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Essay: Hybrid novels – ‘The Sign of Four’ and ‘Beach of Falesa’

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  • Published: 25 July 2022*
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The term “hybrid” can be defined as the mixing of genres and styles of writing. It is regarded as a blend of genres within one text. We see Gothic fiction, which is a style and genre that has elements of fear, death and gloom. It can even have romantic aspects like high intensity of emotions and nature. Detective fiction is a genre that looks to solve a crime, with the writer giving clues, challenging the audience, before finally revealing the answer through the characters and the storyline, at the end of the novel.

Arthur Conan Doyle’s works featuring Sherlock Holmes are today regarded as amongst the greatest detective fiction ever written. However, prior to these works “detective fiction was not a genre that was known or written. Sixty years ago, Edgar Allen Poe, made a vast amount of progress in introducing and making popular a detective novel, with Auguste Dupin. Doyle was very open about his admiration for Poe. Doyle was also writing gothic tales prior to writing the Sherlock Holmes series.

The sign of four is set in the suburbs of London, giving the reader ideas of another location in the final chapter where Jonathan Smalls relays his story. London is conveyed in an extremely gothic atmosphere, which only intensifies the sense of mystery and danger in the story. The city is shown as a broody, dull place, covered in “dense drizzly fog,” with the lamps reflecting only “splotches of diffused light.” The setting is reflective of the arrangement of the story. The barely visible London streets represent the mystery of the case at the heart of the novel. Holmes is trying to bring out the light to the unknown through his work. The city is described as having “monster tentacles.” This showcases the Victorian gothic idea of the monstrous and unknown, in turn characterizing the story of the treasure and those who wish to attain it as outside of the usual norms of society.

While the genre of detective fiction was not commonplace in the Victorian era, the story, in describing a “domestic interior, familiar to so many of its readers” could be seen as comforting. “221B Bakers street serves as a marker of domestic security in an unpredictable and sometimes frightening world”. We are told at the very beginning of the novel that Holmes is a drug addict,and injects himself in the drawing room that for millions of readers, has become the familiar home of the most famous consulting detective in the world.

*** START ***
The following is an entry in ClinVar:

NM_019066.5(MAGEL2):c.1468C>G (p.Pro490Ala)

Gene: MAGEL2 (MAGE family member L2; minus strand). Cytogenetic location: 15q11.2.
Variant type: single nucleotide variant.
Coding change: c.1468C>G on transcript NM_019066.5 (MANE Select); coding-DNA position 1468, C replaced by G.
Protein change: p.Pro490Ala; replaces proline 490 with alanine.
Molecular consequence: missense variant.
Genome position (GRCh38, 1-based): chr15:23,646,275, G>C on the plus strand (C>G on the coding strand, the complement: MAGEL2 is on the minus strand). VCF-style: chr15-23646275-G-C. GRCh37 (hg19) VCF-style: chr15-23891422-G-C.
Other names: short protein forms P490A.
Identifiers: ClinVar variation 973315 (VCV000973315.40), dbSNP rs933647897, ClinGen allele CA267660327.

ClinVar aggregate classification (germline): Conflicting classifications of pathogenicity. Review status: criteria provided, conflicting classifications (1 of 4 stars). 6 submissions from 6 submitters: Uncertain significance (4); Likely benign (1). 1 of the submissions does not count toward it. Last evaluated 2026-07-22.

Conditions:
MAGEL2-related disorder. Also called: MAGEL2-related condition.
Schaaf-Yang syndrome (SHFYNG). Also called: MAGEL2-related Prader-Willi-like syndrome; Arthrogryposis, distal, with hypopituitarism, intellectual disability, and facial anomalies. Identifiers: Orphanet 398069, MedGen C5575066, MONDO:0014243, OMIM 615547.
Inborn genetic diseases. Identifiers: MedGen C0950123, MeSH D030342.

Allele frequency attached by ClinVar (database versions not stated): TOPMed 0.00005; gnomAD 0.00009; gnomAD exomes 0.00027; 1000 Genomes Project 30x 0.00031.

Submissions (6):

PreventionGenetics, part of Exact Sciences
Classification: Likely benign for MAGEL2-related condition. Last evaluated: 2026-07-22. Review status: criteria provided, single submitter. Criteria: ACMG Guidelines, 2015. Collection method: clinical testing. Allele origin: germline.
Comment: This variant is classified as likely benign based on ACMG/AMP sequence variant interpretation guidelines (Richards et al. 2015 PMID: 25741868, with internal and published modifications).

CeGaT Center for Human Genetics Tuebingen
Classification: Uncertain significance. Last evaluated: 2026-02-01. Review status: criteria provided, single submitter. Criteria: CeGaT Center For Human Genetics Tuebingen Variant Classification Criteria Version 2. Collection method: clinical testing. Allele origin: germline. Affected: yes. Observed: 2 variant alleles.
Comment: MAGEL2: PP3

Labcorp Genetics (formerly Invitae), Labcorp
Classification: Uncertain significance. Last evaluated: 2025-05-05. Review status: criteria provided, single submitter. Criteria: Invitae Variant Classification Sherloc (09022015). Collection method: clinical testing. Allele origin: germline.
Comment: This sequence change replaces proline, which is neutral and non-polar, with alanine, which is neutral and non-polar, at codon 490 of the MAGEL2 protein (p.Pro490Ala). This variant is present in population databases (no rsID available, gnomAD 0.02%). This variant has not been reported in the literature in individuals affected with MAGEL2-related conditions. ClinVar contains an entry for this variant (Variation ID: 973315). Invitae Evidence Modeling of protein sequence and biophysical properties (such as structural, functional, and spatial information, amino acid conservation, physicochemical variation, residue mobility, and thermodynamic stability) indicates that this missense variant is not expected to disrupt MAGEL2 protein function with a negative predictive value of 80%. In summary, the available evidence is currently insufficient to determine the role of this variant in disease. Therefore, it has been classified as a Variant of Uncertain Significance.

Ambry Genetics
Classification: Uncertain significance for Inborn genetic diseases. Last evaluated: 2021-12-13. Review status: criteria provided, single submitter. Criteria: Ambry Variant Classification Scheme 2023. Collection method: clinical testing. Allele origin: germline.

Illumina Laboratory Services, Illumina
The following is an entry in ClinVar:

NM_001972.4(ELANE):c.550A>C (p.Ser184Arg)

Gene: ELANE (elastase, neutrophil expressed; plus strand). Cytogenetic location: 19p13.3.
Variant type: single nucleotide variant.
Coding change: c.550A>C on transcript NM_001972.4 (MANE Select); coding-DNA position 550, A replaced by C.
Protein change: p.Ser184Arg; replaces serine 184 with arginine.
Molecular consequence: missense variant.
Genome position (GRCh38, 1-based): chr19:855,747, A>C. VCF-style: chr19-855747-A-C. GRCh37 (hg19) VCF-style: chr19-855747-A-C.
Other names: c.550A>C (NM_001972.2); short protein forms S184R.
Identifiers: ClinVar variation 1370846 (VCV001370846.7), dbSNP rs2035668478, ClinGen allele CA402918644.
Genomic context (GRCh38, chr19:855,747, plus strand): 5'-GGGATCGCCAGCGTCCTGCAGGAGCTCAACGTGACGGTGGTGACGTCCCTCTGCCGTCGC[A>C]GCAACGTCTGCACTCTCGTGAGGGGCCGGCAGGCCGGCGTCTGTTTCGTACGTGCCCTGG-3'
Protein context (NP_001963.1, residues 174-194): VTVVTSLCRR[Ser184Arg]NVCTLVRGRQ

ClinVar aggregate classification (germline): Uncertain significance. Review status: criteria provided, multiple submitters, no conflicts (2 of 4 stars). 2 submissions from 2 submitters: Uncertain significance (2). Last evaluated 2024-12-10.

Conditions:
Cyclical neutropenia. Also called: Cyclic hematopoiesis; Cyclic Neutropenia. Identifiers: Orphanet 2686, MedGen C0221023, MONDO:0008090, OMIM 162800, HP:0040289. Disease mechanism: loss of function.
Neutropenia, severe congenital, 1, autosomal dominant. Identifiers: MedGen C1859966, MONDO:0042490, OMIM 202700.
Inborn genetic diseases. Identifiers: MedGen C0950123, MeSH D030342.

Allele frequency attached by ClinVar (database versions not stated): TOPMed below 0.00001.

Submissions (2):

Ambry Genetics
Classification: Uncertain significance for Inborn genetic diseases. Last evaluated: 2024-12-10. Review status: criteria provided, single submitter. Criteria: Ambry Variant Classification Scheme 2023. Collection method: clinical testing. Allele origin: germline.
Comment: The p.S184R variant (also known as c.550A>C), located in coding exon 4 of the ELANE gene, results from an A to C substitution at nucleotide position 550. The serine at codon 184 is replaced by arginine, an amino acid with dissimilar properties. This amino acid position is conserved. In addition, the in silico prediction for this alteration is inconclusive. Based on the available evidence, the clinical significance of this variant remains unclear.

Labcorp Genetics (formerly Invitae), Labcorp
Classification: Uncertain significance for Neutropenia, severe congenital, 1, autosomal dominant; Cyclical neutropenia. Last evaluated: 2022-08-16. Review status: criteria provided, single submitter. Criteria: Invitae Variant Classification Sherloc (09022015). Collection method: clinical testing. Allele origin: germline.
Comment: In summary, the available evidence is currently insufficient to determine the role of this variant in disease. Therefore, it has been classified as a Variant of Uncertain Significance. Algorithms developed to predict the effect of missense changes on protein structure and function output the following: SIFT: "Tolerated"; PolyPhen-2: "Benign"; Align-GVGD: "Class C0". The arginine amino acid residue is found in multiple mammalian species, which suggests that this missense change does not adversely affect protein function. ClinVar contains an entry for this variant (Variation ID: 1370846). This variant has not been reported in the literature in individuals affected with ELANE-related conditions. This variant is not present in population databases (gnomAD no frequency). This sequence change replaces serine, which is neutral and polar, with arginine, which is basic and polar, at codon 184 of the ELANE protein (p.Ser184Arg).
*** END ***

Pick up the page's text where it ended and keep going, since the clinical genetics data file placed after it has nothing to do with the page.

Holmes, solving a mystery brought to him by Mary, allows the tale to be considered as within the detective fiction genre. The character of Mary and the backdrop of the dark streets of London especially the gloomy, castle-like Pondicherry Lodge; the search for lost treasure; and the exotic, Orientalist elements of the Indian islands link it to a gothic romance. Therefore, the sign of four could be considered as both a Gothic tale and a detective story. Doyle makes use of various conventions from the Victorian Gothic genre to further heighten the mystery. Doyle uses the elements of gothic fiction and allows them to serve several functions. He allows the usage of the gothic to heighten the tense atmosphere and he plays to the readers expectations.

With Pondicherry Lodge, the home of the deceased Major Sholto, Doyle intensifies the gothic horror aspect. It draws the reader deeper into the story, implying that there is more going on than meets the eye. These darker elements of the story build a sense of foreboding and danger. Pondicherry Lodge follows conventions of Gothic horror. Holmes, Dr Watson, Miss Morstan and Thaddeus Sholto arrive there at night, with only the moon to provide lighting. The house is situated inside a “very high stone wall” and is only entered by an “iron clamped door.” This feeling of being hidden away and kept in the dark, like the London setting discussed above, can be read as a direct representation of the story. Holmes and Watson, at this point in the story, are on the “outside” of the knowledge required to solve the mystery of the sign of the four, trying to figure out a way in. Once inside, Holmes leads his worried companions through the building by simply using a lamp. As they go deeper into the house, the sense of foreboding increases aligning with the gothic technique of slowly rising tension through the exploration and travelling of the passageways. Towards the end of this journey into the crevices of the home, Holmes discovers the body of Bartholomew Sholto, which has remained in a horrifying, smirking position. They find him in a laboratory, which seems to allude towards that of Frankenstein’s lab in the novel of the exact same name. Doyle has introduced elements from the Victorian gothic imagination into the setting of The Sign of the Four that requires Holmes’ skills and by introducing a sense of the uncanny.